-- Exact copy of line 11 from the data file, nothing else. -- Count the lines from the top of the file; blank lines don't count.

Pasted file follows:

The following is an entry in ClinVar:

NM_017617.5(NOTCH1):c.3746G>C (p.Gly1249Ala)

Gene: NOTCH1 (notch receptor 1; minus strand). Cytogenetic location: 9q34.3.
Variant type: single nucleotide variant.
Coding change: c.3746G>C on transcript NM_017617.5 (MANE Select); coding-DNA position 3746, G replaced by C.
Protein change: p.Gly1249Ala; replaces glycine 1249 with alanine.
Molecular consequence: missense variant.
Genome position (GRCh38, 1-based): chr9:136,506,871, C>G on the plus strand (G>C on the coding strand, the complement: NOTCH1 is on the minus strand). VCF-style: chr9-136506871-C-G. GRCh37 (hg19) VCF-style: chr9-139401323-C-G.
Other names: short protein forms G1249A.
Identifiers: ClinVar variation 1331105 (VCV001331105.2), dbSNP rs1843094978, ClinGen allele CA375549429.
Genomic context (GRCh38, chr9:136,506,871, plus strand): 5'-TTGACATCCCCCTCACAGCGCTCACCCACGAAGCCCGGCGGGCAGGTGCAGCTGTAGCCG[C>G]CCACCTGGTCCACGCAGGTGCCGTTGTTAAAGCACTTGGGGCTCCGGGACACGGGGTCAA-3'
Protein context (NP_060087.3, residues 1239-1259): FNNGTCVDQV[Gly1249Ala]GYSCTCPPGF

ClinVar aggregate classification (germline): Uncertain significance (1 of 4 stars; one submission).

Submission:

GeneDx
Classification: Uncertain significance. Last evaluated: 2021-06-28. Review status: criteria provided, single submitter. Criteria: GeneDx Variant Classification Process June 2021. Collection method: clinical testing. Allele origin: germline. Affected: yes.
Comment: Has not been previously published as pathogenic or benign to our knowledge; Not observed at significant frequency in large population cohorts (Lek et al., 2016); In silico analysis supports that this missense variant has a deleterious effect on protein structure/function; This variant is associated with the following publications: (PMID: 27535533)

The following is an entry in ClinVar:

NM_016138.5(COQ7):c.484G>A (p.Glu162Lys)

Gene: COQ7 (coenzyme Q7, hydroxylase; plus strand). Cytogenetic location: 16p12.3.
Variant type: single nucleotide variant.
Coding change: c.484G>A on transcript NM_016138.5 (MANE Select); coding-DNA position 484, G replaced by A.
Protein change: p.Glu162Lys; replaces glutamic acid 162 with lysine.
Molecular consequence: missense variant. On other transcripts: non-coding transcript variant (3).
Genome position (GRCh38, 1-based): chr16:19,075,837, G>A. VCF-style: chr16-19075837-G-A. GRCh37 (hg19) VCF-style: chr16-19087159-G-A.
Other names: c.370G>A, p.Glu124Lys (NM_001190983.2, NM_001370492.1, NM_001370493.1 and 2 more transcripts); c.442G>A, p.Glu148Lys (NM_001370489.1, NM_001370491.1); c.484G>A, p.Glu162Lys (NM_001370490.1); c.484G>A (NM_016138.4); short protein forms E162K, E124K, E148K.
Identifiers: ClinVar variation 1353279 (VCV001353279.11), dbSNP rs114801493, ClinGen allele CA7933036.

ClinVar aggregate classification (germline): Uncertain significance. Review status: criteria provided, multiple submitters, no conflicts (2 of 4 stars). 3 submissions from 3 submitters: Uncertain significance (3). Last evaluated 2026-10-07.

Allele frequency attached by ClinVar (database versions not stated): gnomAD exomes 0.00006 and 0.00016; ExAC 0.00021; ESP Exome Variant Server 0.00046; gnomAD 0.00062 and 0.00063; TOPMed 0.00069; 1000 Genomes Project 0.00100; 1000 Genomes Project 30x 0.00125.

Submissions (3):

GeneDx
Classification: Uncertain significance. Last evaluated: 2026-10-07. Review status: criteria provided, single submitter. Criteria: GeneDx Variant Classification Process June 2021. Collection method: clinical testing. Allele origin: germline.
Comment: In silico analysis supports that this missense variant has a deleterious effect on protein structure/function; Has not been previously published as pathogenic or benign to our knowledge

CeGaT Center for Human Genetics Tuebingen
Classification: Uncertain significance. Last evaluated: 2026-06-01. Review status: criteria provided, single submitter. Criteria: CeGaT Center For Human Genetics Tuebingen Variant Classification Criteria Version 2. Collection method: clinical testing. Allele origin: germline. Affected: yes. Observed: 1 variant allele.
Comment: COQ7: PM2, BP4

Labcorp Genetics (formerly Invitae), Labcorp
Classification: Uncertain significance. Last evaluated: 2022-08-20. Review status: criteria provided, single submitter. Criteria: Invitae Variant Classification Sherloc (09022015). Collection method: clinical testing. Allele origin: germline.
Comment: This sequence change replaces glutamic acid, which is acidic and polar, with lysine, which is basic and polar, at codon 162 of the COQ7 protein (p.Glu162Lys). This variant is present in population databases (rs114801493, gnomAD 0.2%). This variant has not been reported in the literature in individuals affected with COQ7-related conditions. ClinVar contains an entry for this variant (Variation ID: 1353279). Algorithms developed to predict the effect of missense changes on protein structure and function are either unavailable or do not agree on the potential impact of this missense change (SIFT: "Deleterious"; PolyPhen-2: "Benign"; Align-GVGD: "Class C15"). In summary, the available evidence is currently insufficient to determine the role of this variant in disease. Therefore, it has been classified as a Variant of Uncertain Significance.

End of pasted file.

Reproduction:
Genomic context (GRCh38, chr9:136,506,871, plus strand): 5'-TTGACATCCCCCTCACAGCGCTCACCCACGAAGCCCGGCGGGCAGGTGCAGCTGTAGCCG[C>G]CCACCTGGTCCACGCAGGTGCCGTTGTTAAAGCACTTGGGGCTCCGGGACACGGGGTCAA-3'